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Anglo-Saxon poetry is most known for its regard to the timely darkness of the world they were written in. Both from the Anglo-Saxon period, “The Wanderer” and “The Seafarer” exhibit strong characteristics of literature of the time. Accompanied by a strong relationship in theme and purpose of the two poems, the tones of the narrators create polarity that distinguishes “The Wanderer” from “The Seafarer.”
“The Wanderer” begins with a strong impression of a melancholy tone perceived by the reader as he begins to tell his story as an exile, living in near solitude and helplessness. He describes his situation: “No one knew me now, no one offered comfort, allowed me feasting or joy.” It is obvious through this passage that his conflict is interpersonal—he is not with anybody who will offer him what he once would never have to ask for. Believing that the world was corrupt because of these on-land struggles, his tone becomes dark and his words spit hatred of evolving times when “warmth is dead.”
However, the same idea of the unwelcoming feeling the land its inhabitants bear is presented in “The Seafarer,” only the narrator takes on the situation with what can only be described as a passion. The narrator essentially finds a way out and utilizes the sea as an escape. Though his narration is riddled with complaints of hunger, chill, and lack of shelter, the seafarer prefers the hardships of home at sea than on land, in a world he claims is “blown clear of love.” The seafarer faces the internal conflict of where he should be—in the desolate, roaring waters or in a social environment on land. He also mentions the changing of times and how the world has “bent like the men who mold it,” which is further incentive for the narrator’s preference to the sea. His picture of the sea is that of a potential journey, which essentially would make the journey worth any turmoil.
The main difference in tone comes from the narrators’ perspectives. Where the wanderer is left without any choice but to live as an outcast, the seafarer chooses to outcast himself. Because the wanderer is in this position, the telling of his conflict reflects the emotion behind loneliness, rejection, and lack of direction. The seafarer, on the other hand, knows exactly what he is putting himself through and chooses the tumultuous life at sea because he is seeking journey and adventure, which he feels is not available to him on land.
At points in both poems, there is both a sense of hopelessness and of hope. There is a theme that corruption lies in society, and the people—lords and rulers in particular—are no longer at the aid of people or peers. The wanderer is an exile and the seafarer is urged into solitude due to this corruption. Thematically, faith also plays a large role as both the wanderer and seafarer believe God is a rock in a shaken society. While the wanderer has nowhere to go and nobody left to accept him, he places his faith in God to lead him and assure him everything will piece together. For the seafarer and his conflict, his solitude will not become a problem in reaching spiritual achievement because God is stable despite the rough seas of his life. The idea of God being hope is prevalent in both. Christianity is a single light that shines in the dark Anglo-Saxon age, and is mentioned in both “The Wanderer” and “The Seafarer.”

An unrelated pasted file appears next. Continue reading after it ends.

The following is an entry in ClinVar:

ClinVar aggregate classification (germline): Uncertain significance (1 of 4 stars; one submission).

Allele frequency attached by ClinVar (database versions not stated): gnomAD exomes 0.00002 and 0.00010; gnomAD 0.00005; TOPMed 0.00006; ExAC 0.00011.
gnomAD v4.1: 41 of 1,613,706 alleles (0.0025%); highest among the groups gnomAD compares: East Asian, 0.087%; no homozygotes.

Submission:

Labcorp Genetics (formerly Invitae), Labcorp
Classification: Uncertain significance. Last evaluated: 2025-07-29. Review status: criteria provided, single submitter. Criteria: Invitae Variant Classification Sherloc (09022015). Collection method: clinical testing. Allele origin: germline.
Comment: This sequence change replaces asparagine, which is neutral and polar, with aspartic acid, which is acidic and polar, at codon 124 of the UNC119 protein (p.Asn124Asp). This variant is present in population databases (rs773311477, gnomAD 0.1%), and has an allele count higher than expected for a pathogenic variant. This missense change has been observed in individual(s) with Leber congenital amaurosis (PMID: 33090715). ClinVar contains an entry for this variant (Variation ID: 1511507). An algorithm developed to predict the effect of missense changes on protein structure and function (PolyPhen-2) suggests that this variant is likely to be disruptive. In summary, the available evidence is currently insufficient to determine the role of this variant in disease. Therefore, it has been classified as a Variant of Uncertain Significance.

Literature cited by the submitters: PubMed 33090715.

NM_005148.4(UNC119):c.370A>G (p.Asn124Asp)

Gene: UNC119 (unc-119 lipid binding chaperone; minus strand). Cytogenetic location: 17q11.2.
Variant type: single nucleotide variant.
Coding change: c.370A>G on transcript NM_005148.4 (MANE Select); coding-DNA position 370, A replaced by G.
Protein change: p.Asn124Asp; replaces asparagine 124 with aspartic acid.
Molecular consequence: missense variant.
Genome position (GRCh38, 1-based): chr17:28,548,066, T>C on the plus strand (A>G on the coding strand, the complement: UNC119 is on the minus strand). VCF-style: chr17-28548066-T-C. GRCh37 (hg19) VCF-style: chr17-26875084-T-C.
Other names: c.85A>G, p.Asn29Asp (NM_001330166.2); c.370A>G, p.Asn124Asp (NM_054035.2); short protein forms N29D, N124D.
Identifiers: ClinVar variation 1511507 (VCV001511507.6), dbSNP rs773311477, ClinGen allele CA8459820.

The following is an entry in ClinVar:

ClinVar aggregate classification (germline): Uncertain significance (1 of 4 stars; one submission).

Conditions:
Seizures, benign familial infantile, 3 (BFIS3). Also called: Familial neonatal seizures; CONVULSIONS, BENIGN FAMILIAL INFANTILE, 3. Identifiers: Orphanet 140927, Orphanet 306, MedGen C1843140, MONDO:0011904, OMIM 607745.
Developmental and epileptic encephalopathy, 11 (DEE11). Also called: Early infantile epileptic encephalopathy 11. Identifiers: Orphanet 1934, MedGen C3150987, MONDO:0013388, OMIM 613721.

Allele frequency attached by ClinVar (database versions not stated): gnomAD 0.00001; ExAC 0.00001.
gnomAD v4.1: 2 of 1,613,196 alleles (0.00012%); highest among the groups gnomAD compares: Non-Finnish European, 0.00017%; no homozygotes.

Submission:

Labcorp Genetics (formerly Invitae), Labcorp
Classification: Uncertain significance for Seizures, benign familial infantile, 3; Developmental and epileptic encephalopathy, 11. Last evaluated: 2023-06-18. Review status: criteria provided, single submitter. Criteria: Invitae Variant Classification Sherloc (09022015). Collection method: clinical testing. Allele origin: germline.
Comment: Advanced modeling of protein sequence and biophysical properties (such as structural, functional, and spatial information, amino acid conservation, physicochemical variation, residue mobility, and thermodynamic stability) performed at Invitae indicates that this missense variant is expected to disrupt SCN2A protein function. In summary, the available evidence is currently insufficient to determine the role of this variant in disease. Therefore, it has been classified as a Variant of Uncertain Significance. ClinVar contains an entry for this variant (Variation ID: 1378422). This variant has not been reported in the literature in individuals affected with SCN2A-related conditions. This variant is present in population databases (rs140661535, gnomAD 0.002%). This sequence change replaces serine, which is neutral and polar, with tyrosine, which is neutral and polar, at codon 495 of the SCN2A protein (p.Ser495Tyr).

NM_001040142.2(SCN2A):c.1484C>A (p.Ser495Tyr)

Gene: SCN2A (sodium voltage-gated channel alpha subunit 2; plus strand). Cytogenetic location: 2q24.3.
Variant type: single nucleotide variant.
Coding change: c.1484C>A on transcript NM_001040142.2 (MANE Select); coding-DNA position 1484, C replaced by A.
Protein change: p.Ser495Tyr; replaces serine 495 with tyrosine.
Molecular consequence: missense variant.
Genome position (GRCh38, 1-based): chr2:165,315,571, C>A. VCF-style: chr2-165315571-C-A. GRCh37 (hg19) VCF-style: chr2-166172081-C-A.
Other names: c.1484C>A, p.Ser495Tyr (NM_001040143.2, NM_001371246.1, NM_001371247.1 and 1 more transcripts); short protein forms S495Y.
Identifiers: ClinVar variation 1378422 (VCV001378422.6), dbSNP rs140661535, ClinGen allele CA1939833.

This presence of faith intertwined with the dark settings presented relate both poems to common characteristics of Anglo-Saxon poetry, one characteristic being the presence of war and turmoil, both which appear in “The Wanderer” and “The Seafarer.” The prominent purpose of the poems is to detail these struggles and conflicts found within the narration, including the struggle of changing social philosophies and a lack of growth through experience. Both narrators reference to a decline from what was a “golden age” of rulers and emperors to a world where only the strong survive; the ability to accept this change in social morals is an ongoing challenge. Both speakers have also realized the impact of life experience after gaining knowledge of life as a result of their situations; the wanderer understands what makes a man wise, while the seafarer comes to realize that his permanent home will be in Heaven, away from the dying world. These growths were brought on by experiences both good and bad, which the wanderer and the seafarer feel there is a severe lack of among people who choose to only live in comfort.
No two works of literature can be exactly the same, but “The Wanderer” and “The Seafarer” draw some very similar parallels in terms of theme and purpose that directly relate them to the characteristics of Anglo-Saxon poetry. It is the subtle differences in the general tones of the speakers that separate these two poems into their own identities, but within the same category of elegiac Anglo-Saxon poetry.
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